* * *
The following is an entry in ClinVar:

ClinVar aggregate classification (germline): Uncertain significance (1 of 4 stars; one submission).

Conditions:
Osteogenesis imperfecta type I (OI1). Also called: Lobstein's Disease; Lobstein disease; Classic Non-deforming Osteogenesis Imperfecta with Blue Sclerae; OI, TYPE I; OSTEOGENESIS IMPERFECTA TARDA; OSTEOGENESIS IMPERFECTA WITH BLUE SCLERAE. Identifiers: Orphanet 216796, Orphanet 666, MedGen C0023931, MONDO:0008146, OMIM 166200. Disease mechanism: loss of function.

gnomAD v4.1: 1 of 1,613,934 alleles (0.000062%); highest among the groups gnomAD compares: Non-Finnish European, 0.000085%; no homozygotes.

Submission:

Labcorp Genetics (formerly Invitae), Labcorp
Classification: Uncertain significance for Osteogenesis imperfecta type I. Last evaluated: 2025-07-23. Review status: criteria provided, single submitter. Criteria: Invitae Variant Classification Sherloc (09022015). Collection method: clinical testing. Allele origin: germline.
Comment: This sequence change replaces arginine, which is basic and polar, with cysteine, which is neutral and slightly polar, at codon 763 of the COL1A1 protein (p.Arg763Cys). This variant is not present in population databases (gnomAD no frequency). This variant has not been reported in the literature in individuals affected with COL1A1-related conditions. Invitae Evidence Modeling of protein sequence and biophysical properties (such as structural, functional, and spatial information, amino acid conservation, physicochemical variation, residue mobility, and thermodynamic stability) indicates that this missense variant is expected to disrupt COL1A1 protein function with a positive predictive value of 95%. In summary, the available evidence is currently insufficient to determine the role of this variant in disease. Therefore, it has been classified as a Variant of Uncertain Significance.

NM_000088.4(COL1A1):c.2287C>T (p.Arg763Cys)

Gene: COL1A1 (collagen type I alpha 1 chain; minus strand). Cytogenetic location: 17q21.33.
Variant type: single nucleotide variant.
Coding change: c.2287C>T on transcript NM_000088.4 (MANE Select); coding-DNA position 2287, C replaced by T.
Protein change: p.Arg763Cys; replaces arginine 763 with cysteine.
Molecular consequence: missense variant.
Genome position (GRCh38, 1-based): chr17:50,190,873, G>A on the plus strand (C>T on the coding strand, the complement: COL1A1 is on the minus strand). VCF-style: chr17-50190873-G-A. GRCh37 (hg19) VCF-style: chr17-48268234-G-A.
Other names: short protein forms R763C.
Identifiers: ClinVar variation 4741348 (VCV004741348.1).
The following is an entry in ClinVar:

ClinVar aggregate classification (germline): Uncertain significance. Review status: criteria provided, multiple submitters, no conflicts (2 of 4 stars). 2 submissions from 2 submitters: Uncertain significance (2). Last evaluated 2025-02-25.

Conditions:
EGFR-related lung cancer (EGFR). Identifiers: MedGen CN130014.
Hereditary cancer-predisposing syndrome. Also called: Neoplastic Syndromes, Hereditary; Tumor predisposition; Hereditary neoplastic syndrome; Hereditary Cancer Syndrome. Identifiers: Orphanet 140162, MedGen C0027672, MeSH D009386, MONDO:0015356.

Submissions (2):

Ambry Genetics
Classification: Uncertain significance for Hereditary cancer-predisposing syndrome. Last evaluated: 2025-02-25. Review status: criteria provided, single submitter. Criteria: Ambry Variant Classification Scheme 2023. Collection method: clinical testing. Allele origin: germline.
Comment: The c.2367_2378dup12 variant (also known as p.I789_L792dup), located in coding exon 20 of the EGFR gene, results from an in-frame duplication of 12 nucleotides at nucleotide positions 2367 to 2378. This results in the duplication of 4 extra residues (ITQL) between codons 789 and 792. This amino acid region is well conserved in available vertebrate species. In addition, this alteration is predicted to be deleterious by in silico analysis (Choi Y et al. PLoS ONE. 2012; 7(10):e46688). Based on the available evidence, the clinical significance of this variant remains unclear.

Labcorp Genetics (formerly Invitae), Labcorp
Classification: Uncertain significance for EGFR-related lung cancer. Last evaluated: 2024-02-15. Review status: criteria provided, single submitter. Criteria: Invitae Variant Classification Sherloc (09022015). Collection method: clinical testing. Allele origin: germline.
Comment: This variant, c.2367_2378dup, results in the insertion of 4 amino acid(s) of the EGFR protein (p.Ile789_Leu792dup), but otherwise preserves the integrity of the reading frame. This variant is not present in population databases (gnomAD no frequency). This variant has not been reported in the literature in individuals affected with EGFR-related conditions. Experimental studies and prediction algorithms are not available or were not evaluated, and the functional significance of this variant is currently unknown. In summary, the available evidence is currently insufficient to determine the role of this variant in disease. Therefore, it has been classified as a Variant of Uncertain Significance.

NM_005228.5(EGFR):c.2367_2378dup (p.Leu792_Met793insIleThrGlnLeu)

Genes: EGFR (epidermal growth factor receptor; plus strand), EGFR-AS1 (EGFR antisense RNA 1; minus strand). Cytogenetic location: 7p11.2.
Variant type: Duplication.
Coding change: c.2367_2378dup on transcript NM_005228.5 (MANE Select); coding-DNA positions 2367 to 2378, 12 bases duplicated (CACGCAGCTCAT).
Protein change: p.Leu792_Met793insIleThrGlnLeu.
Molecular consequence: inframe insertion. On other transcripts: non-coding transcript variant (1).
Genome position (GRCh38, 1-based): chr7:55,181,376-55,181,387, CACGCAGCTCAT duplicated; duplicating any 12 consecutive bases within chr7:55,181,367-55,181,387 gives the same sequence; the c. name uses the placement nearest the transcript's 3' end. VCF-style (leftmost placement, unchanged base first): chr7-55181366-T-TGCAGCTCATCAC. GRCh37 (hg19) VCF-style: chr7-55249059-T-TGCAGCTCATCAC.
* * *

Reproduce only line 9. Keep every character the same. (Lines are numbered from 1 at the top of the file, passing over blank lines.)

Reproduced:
Comment: This sequence change replaces arginine, which is basic and polar, with cysteine, which is neutral and slightly polar, at codon 763 of the COL1A1 protein (p.Arg763Cys). This variant is not present in population databases (gnomAD no frequency). This variant has not been reported in the literature in individuals affected with COL1A1-related conditions. Invitae Evidence Modeling of protein sequence and biophysical properties (such as structural, functional, and spatial information, amino acid conservation, physicochemical variation, residue mobility, and thermodynamic stability) indicates that this missense variant is expected to disrupt COL1A1 protein function with a positive predictive value of 95%. In summary, the available evidence is currently insufficient to determine the role of this variant in disease. Therefore, it has been classified as a Variant of Uncertain Significance.